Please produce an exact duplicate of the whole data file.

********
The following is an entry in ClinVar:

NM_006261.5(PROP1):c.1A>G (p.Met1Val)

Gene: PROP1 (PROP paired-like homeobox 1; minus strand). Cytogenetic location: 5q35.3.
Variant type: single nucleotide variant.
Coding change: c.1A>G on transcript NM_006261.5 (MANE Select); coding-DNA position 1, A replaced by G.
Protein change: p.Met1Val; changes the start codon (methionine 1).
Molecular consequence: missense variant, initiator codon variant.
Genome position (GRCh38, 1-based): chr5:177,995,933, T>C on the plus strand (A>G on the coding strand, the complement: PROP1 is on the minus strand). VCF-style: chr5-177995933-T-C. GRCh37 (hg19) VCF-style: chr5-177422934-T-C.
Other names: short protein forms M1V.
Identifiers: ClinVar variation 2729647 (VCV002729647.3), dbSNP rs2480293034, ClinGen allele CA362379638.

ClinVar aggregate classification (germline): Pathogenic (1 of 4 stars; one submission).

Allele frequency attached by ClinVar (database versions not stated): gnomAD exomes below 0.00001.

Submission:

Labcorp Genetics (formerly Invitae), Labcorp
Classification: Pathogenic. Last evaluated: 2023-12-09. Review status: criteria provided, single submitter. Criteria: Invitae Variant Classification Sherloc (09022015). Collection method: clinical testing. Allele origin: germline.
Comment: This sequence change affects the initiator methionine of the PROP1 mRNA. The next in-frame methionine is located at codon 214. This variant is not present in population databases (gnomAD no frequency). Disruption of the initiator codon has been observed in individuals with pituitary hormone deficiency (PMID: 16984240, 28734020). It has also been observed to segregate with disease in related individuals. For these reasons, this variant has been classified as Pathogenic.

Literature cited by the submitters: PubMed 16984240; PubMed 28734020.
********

The following is an entry in ClinVar:

NM_006261.5(PROP1):c.1A>G (p.Met1Val)

Gene: PROP1 (PROP paired-like homeobox 1; minus strand). Cytogenetic location: 5q35.3.
Variant type: single nucleotide variant.
Coding change: c.1A>G on transcript NM_006261.5 (MANE Select); coding-DNA position 1, A replaced by G.
Protein change: p.Met1Val; changes the start codon (methionine 1).
Molecular consequence: missense variant, initiator codon variant.
Genome position (GRCh38, 1-based): chr5:177,995,933, T>C on the plus strand (A>G on the coding strand, the complement: PROP1 is on the minus strand). VCF-style: chr5-177995933-T-C. GRCh37 (hg19) VCF-style: chr5-177422934-T-C.
Other names: short protein forms M1V.
Identifiers: ClinVar variation 2729647 (VCV002729647.3), dbSNP rs2480293034, ClinGen allele CA362379638.

ClinVar aggregate classification (germline): Pathogenic (1 of 4 stars; one submission).

Allele frequency attached by ClinVar (database versions not stated): gnomAD exomes below 0.00001.

Submission:

Labcorp Genetics (formerly Invitae), Labcorp
Classification: Pathogenic. Last evaluated: 2023-12-09. Review status: criteria provided, single submitter. Criteria: Invitae Variant Classification Sherloc (09022015). Collection method: clinical testing. Allele origin: germline.
Comment: This sequence change affects the initiator methionine of the PROP1 mRNA. The next in-frame methionine is located at codon 214. This variant is not present in population databases (gnomAD no frequency). Disruption of the initiator codon has been observed in individuals with pituitary hormone deficiency (PMID: 16984240, 28734020). It has also been observed to segregate with disease in related individuals. For these reasons, this variant has been classified as Pathogenic.

Literature cited by the submitters: PubMed 16984240; PubMed 28734020.